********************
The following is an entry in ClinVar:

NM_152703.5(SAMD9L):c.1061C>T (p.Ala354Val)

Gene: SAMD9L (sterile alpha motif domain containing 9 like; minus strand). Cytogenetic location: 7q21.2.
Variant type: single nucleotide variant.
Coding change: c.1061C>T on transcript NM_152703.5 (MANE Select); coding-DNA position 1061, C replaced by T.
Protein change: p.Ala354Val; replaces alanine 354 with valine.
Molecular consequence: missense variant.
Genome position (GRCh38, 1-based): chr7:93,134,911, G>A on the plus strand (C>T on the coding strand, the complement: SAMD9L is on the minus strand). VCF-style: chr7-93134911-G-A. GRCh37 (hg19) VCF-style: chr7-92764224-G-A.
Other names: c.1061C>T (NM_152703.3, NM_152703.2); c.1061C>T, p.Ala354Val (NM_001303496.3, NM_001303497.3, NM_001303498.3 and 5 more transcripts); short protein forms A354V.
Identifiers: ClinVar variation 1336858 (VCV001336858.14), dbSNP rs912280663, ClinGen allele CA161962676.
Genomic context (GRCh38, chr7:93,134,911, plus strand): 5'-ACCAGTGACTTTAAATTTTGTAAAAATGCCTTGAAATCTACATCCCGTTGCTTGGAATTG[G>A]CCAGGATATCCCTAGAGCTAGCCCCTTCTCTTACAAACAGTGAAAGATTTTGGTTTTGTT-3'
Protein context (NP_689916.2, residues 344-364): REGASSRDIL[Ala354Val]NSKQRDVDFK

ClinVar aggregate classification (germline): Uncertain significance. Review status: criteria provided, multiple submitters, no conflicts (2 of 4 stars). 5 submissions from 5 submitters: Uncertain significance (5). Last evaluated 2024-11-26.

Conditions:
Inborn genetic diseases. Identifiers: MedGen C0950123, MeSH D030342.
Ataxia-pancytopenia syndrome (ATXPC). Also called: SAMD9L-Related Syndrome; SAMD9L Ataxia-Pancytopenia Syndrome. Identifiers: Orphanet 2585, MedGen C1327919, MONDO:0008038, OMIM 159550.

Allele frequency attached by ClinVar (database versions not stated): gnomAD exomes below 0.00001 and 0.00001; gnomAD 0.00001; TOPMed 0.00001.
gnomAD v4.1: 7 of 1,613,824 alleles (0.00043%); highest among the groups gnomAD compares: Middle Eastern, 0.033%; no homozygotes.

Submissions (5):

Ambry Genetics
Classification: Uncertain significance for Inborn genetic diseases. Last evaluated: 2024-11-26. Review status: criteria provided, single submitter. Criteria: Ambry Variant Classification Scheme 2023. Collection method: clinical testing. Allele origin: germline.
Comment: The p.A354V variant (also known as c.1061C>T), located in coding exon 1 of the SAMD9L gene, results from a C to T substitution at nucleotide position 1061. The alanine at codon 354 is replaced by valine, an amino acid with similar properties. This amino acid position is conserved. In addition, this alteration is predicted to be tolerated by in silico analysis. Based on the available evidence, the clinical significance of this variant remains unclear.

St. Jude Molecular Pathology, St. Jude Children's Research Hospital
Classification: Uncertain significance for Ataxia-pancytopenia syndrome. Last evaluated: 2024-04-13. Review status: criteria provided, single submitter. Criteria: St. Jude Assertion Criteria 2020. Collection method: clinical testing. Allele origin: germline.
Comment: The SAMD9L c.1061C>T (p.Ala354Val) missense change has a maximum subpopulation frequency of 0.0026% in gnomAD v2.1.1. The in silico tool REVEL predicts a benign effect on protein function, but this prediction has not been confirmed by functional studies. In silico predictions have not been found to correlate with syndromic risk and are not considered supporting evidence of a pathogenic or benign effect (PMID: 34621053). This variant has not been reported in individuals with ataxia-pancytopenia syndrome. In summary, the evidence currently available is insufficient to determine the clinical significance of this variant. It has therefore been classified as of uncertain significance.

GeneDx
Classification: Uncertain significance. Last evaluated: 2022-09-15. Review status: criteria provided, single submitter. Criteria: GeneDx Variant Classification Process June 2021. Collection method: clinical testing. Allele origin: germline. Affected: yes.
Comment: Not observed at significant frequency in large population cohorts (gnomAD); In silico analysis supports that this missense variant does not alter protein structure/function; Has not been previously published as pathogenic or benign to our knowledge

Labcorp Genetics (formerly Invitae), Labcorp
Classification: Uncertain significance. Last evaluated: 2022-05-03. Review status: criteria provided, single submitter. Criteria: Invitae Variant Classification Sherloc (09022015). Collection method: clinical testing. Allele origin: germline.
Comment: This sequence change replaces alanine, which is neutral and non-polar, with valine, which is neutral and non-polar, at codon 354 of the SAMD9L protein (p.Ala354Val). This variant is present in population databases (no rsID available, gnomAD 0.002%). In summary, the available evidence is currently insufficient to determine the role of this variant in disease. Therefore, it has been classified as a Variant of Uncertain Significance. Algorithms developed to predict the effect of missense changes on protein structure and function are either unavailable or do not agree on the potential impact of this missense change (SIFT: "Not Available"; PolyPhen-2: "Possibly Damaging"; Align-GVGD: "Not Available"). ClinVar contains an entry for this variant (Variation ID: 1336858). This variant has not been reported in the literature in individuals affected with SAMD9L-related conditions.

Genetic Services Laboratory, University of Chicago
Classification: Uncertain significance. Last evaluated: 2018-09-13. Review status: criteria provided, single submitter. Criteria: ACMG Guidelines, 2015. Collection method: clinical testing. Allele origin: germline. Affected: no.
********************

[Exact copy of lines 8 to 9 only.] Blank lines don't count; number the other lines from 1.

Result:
Genome position (GRCh38, 1-based): chr7:93,134,911, G>A on the plus strand (C>T on the coding strand, the complement: SAMD9L is on the minus strand). VCF-style: chr7-93134911-G-A. GRCh37 (hg19) VCF-style: chr7-92764224-G-A.
Other names: c.1061C>T (NM_152703.3, NM_152703.2); c.1061C>T, p.Ala354Val (NM_001303496.3, NM_001303497.3, NM_001303498.3 and 5 more transcripts); short protein forms A354V.